Can Fungi-Based Foie Gras Help End The Cruel Force Feeding Of Geese And Ducks?


Activists have long opposed foie gras for its cruel method of relentlessly force-feeding geese to fatten up their livers. Now, food entrepreneurs are searching for solutions to save birds from this horrific trade – and one of the leading answers could lie in fungi.

Foie gras has repeatedly come under the microscope for the ethical surrounds concerning the production process, which involves forcibly feeding geese and ducks – often through tubes inserted in their throats – until their livers become unnaturally engorged. 

Several countries across Asia and Europe have banned the production of the controversial product, with U.S. lawmakers also moving to restrict the dish in New York City and California.

Now, in efforts to provide a cruelty-free solution, this fermented meat specialist is turning to fungi, or more specifically mycelium, which is derived from the roots of mushrooms.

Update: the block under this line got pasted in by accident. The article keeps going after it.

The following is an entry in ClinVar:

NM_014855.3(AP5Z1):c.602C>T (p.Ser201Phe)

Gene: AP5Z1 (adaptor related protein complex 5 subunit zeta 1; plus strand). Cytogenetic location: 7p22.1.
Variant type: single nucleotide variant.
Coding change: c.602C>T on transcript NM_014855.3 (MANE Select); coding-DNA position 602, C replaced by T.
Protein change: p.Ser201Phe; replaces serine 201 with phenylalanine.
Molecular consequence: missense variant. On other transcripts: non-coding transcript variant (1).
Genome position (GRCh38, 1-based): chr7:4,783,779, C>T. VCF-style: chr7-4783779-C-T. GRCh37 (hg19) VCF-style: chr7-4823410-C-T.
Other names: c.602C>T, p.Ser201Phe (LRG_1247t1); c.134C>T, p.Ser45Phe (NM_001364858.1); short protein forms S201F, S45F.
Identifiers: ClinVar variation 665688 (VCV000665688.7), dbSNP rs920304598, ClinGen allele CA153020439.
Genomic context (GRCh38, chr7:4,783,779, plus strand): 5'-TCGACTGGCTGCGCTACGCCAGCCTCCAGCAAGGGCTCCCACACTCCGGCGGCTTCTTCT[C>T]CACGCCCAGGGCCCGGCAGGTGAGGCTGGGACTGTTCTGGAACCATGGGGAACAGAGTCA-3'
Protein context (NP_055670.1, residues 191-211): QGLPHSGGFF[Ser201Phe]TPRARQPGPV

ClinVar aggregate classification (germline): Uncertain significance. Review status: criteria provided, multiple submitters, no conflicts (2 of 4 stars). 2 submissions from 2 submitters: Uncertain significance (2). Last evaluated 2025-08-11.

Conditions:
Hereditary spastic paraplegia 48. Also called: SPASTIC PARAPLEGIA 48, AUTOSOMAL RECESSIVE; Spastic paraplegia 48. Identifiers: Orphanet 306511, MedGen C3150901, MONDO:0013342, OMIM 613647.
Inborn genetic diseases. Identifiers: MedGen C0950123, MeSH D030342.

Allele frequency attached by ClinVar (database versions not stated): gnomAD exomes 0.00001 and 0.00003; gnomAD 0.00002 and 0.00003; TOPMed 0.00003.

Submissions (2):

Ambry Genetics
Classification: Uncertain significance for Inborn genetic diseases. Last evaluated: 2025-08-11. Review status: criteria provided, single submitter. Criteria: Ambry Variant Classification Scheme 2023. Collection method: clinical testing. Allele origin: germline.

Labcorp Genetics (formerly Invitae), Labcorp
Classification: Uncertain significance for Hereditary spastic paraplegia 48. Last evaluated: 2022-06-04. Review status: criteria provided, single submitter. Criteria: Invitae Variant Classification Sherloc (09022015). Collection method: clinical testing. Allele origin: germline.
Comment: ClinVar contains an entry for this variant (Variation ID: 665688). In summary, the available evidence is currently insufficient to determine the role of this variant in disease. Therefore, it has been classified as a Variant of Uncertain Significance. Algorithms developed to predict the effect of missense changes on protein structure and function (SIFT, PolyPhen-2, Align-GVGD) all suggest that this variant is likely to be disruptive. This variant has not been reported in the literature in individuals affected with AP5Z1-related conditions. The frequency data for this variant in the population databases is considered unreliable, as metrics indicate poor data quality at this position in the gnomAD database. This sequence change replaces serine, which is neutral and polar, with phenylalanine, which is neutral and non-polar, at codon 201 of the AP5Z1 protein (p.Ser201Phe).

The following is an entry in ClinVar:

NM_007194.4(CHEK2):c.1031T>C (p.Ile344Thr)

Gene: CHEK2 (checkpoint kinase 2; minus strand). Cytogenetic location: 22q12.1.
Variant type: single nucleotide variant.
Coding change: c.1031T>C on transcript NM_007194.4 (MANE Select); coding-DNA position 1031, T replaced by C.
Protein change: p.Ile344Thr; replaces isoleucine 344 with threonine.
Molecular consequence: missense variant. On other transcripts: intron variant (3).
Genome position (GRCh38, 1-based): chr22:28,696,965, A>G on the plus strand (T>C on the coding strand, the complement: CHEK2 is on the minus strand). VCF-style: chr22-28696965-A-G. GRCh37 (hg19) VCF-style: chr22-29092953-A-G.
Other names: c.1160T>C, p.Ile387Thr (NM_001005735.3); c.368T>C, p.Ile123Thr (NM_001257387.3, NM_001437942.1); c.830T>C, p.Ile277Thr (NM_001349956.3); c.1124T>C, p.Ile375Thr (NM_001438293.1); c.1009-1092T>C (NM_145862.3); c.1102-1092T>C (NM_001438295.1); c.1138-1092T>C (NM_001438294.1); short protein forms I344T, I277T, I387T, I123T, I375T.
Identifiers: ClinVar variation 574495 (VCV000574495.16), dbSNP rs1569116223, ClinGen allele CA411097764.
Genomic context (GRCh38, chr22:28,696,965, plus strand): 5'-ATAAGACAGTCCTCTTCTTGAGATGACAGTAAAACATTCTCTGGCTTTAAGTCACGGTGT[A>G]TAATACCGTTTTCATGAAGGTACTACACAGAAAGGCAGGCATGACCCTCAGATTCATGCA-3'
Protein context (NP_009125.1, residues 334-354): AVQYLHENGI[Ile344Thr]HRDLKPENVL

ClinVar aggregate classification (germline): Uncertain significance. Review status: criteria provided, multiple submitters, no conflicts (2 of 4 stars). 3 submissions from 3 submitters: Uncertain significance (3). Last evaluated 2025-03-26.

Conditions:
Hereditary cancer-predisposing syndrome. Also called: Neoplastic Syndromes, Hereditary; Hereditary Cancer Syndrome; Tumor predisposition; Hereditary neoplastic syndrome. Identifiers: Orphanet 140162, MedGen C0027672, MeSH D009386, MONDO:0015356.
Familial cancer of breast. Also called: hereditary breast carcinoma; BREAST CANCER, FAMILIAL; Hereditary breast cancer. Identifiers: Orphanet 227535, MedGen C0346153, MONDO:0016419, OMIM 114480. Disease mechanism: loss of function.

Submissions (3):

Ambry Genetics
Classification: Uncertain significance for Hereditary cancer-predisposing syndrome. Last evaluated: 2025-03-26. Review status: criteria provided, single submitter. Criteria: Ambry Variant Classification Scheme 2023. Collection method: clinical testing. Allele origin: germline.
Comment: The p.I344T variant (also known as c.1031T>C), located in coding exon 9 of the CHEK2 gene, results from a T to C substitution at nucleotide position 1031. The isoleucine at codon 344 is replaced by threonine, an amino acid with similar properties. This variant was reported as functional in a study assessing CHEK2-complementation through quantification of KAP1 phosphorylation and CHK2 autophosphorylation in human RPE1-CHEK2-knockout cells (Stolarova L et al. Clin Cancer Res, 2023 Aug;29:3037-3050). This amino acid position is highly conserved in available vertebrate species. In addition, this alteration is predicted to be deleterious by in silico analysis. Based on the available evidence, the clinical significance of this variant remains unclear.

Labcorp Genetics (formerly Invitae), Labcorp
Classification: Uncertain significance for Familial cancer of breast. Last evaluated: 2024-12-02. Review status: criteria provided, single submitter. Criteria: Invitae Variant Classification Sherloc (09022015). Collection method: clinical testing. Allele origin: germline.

California-based, The Better Meat Co., plans to introduce an analog of its foie gras, made from its mycelium-derived Rhiza protein, to restaurant menus this spring, according to the company’s co-founder and CEO Paul Shapiro.

“Because it is so controversial, and because it has been the subject of litigation and legislation throughout the world, it makes sense for us to create a version so that people who enjoy eating foie gras can experience that same joy without all the suffering,” Shapiro told Food Dive.


According to Shapiro, Better Meat’s mycelium foie gras will be able to be used as a mousse and pâté. The price has not yet been revealed, but he did note that it would be more affordable than its animal-based counterpart, which can sell for more than $50 per pound. 

Another foie gras alternative soon-to-be on the market has been developed by Prime Roots. Their vegan foie gras uses mycelium from Koji – the same fungi used to make products such as miso and soy sauce – and is set to launch in U.S. supermarkets and restaurants this year, according to its website.

Meanwhile, cell-based companies including Japanese startup IntegriCulture and French startup Gourmet, are also racing to create cultivated foie gras. Made from duck stem cells and grown in vitro in large stainless-steel tanks known as bioreactors, this cell-based pate is completely slaughter-free while being indistinguishable from the real thing. Both IntegriCulture and Gourmet expect to release their products once they receive regulatory approval.

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